In pursuit of faster and more efficient AI system development, Intel, Arm and Nvidia today published a draft specification for what they refer to as a common interchange format for AI. While voluntary, the proposed “8-bit floating point (FP8)” standard, they say, has the potential to accelerate AI development by optimizing hardware memory usage and work for both AI training (i.e., engineering AI systems) and inference (running the systems).
When developing an AI system, data scientists are faced with key engineering choices beyond simply collecting data to train the system. One is selecting a format to represent the weights of the system — weights being the factors learned from the training data that influence the system’s predictions. Weights are what enable a system like GPT-3 to generate whole paragraphs from a sentence-long prompt, for example, or DALL-E 2 to create photorealistic portraits from a caption.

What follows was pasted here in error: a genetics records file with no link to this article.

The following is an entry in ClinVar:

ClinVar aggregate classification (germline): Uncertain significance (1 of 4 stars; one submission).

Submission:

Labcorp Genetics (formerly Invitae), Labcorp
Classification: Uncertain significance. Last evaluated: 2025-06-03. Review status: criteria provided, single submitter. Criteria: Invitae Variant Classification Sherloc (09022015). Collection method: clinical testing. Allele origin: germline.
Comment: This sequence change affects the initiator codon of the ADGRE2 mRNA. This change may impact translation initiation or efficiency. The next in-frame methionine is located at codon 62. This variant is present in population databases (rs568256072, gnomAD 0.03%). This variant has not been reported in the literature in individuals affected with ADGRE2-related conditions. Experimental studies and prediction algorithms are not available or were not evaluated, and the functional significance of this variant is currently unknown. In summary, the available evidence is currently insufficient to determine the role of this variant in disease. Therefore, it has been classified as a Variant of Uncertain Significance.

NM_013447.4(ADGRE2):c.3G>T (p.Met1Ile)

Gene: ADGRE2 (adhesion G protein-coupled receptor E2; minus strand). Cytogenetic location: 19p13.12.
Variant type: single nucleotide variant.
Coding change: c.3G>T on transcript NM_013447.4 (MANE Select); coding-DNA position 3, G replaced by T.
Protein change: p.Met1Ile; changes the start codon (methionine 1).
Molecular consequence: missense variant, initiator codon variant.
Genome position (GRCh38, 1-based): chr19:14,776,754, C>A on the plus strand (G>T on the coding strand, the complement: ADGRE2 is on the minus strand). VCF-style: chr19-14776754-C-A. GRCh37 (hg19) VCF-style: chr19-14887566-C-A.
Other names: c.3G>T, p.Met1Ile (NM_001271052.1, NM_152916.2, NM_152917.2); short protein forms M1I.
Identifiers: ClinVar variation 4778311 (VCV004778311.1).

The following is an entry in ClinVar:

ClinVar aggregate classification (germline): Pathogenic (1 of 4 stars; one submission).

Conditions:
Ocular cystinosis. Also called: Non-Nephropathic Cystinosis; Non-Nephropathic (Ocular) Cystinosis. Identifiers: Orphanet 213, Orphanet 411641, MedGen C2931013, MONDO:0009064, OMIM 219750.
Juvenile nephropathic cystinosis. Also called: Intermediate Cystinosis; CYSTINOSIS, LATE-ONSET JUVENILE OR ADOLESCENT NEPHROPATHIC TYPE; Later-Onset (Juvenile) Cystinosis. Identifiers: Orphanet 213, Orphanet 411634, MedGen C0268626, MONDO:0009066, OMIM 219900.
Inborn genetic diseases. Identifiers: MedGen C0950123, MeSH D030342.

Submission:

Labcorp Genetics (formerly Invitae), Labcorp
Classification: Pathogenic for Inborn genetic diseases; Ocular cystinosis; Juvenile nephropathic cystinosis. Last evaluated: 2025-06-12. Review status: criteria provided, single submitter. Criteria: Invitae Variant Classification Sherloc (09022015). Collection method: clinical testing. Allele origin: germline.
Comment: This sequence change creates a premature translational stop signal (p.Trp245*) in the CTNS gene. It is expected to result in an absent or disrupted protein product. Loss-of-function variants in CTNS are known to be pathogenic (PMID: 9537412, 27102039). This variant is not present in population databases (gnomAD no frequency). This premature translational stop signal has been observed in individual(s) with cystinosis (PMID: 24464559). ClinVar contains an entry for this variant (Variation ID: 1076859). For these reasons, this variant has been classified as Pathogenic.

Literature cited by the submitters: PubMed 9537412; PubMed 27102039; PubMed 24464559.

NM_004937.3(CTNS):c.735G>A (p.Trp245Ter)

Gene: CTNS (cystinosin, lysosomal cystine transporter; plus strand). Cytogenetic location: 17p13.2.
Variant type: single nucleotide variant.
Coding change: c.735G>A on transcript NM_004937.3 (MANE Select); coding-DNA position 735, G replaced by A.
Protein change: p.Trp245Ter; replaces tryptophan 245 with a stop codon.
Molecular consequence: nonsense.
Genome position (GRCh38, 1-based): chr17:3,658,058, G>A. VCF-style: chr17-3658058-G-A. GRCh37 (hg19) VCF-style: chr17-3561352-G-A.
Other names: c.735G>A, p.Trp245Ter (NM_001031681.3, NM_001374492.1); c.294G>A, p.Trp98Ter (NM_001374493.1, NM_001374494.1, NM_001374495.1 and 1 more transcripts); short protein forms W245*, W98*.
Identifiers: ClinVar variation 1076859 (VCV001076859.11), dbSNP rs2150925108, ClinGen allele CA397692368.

Common formats include half-precision floating point, or FP16, which uses 16 bits to represent the weights of the system, and single precision (FP32), which uses 32 bits. Half-precision and lower reduce the amount of memory required to train and run an AI system while speeding up computations and even reducing bandwidth and power usage. But they sacrifice some accuracy to achieve those gains; after all, 16 bits is less to work with than 32.